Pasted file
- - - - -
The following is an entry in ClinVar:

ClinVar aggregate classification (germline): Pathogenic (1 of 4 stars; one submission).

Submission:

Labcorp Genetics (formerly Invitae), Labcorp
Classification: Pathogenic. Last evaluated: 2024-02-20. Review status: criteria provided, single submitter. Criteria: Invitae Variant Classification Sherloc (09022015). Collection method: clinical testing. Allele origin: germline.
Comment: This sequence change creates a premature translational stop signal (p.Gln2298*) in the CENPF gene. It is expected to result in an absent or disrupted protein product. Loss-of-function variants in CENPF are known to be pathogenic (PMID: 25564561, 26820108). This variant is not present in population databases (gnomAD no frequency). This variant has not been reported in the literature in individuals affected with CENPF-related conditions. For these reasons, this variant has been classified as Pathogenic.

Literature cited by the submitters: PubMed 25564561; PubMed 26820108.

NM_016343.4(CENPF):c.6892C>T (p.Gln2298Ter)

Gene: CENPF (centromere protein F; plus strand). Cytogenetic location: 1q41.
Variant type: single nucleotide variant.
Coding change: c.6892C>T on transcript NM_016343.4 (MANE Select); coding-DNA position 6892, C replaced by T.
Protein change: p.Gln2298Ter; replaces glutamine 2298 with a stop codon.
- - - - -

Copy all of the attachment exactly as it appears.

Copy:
The following is an entry in ClinVar:

ClinVar aggregate classification (germline): Pathogenic (1 of 4 stars; one submission).

Submission:

Labcorp Genetics (formerly Invitae), Labcorp
Classification: Pathogenic. Last evaluated: 2024-02-20. Review status: criteria provided, single submitter. Criteria: Invitae Variant Classification Sherloc (09022015). Collection method: clinical testing. Allele origin: germline.
Comment: This sequence change creates a premature translational stop signal (p.Gln2298*) in the CENPF gene. It is expected to result in an absent or disrupted protein product. Loss-of-function variants in CENPF are known to be pathogenic (PMID: 25564561, 26820108). This variant is not present in population databases (gnomAD no frequency). This variant has not been reported in the literature in individuals affected with CENPF-related conditions. For these reasons, this variant has been classified as Pathogenic.

Literature cited by the submitters: PubMed 25564561; PubMed 26820108.

NM_016343.4(CENPF):c.6892C>T (p.Gln2298Ter)

Gene: CENPF (centromere protein F; plus strand). Cytogenetic location: 1q41.
Variant type: single nucleotide variant.
Coding change: c.6892C>T on transcript NM_016343.4 (MANE Select); coding-DNA position 6892, C replaced by T.
Protein change: p.Gln2298Ter; replaces glutamine 2298 with a stop codon.